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Associations between Dietary Fiber Intake in Infancy and Cardiometabolic Health at School Age: The Generation R Study

View Article: PubMed Central - PubMed

ABSTRACT

Dietary fiber (DF) intake may be beneficial for cardiometabolic health. However, whether this already occurs in early childhood is unclear. We investigated associations between DF intake in infancy and cardiometabolic health in childhood among 2032 children participating in a population-based cohort in The Netherlands. Information on DF intake at a median age of 12.9 months was collected using a food-frequency questionnaire. DF was adjusted for energy intake using the residual method. At age 6 years, body fat percentage, high-density lipoprotein (HDL)-cholesterol, insulin, triglycerides, and blood pressure were assessed and expressed in age- and sex-specific standard deviation scores (SDS). These five factors were combined into a cardiometabolic risk factor score. In models adjusted for several parental and child covariates, a higher DF intake was associated with a lower cardiometabolic risk factor score. When we examined individual cardiometabolic factors, we observed that a 1 g/day higher energy-adjusted DF intake was associated with 0.026 SDS higher HDL-cholesterol (95% CI 0.009, 0.042), and 0.020 SDS lower triglycerides (95% CI −0.037, −0.003), but not with body fat, insulin, or blood pressure. Results were similar for DF with and without adjustment for energy intake. Our findings suggest that higher DF intake in infancy may be associated with better cardiometabolic health in later childhood.

No MeSH data available.


Flow chart of study participants included in the analysis.
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nutrients-08-00531-f001: Flow chart of study participants included in the analysis.

Mentions: Because the food-frequency questionnaire (FFQ) was designed for dietary assessment of a Dutch population and was validated in Dutch children, we restricted our analyses to Dutch children. Children without information on diet (n = 1778) or any of the cardiometabolic health measurements (n = 405) were excluded, resulting in a study population of 2032 children (Figure 1). Because not all of these children had information available on all outcomes, the population for analysis ranged from 1314 to 1995 per cardiometabolic outcome. The study was approved by the local Medical Ethics Committee of Erasmus Medical Center, Rotterdam (MEC 198.782/2001/31, 2001), and written consent was given by parents.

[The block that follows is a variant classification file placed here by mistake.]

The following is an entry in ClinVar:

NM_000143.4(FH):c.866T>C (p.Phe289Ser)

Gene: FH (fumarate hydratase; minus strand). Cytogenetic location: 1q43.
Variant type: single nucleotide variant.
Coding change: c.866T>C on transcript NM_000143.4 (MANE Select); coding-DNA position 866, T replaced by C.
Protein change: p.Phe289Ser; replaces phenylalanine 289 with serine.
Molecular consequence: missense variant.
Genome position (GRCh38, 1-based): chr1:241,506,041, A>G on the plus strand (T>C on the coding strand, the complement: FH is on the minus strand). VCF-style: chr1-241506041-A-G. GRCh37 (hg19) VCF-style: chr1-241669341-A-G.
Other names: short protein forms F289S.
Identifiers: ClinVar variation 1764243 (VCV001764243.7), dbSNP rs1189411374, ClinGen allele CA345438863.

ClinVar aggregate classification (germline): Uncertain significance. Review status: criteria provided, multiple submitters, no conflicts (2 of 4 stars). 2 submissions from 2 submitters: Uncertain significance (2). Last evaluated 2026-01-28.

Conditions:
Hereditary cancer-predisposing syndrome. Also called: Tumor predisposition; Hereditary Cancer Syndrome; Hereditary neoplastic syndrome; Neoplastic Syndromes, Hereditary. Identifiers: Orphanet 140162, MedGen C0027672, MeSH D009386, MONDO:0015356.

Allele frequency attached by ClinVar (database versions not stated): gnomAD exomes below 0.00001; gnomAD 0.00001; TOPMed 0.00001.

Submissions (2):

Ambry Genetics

Associations between Dietary Fiber Intake in Infancy and Cardiometabolic Health at School Age: The Generation R Study
Flow chart of study participants included in the analysis.
© Copyright Policy
Related In: Results  -  Collection

License
Show All Figures
getmorefigures.php?uid=PMC5037518&req=5

nutrients-08-00531-f001: Flow chart of study participants included in the analysis.
Mentions: Because the food-frequency questionnaire (FFQ) was designed for dietary assessment of a Dutch population and was validated in Dutch children, we restricted our analyses to Dutch children. Children without information on diet (n = 1778) or any of the cardiometabolic health measurements (n = 405) were excluded, resulting in a study population of 2032 children (Figure 1). Because not all of these children had information available on all outcomes, the population for analysis ranged from 1314 to 1995 per cardiometabolic outcome. The study was approved by the local Medical Ethics Committee of Erasmus Medical Center, Rotterdam (MEC 198.782/2001/31, 2001), and written consent was given by parents.

View Article: PubMed Central - PubMed

ABSTRACT

Dietary fiber (DF) intake may be beneficial for cardiometabolic health. However, whether this already occurs in early childhood is unclear. We investigated associations between DF intake in infancy and cardiometabolic health in childhood among 2032 children participating in a population-based cohort in The Netherlands. Information on DF intake at a median age of 12.9 months was collected using a food-frequency questionnaire. DF was adjusted for energy intake using the residual method. At age 6 years, body fat percentage, high-density lipoprotein (HDL)-cholesterol, insulin, triglycerides, and blood pressure were assessed and expressed in age- and sex-specific standard deviation scores (SDS). These five factors were combined into a cardiometabolic risk factor score. In models adjusted for several parental and child covariates, a higher DF intake was associated with a lower cardiometabolic risk factor score. When we examined individual cardiometabolic factors, we observed that a 1 g/day higher energy-adjusted DF intake was associated with 0.026 SDS higher HDL-cholesterol (95% CI 0.009, 0.042), and 0.020 SDS lower triglycerides (95% CI −0.037, −0.003), but not with body fat, insulin, or blood pressure. Results were similar for DF with and without adjustment for energy intake. Our findings suggest that higher DF intake in infancy may be associated with better cardiometabolic health in later childhood.

No MeSH data available.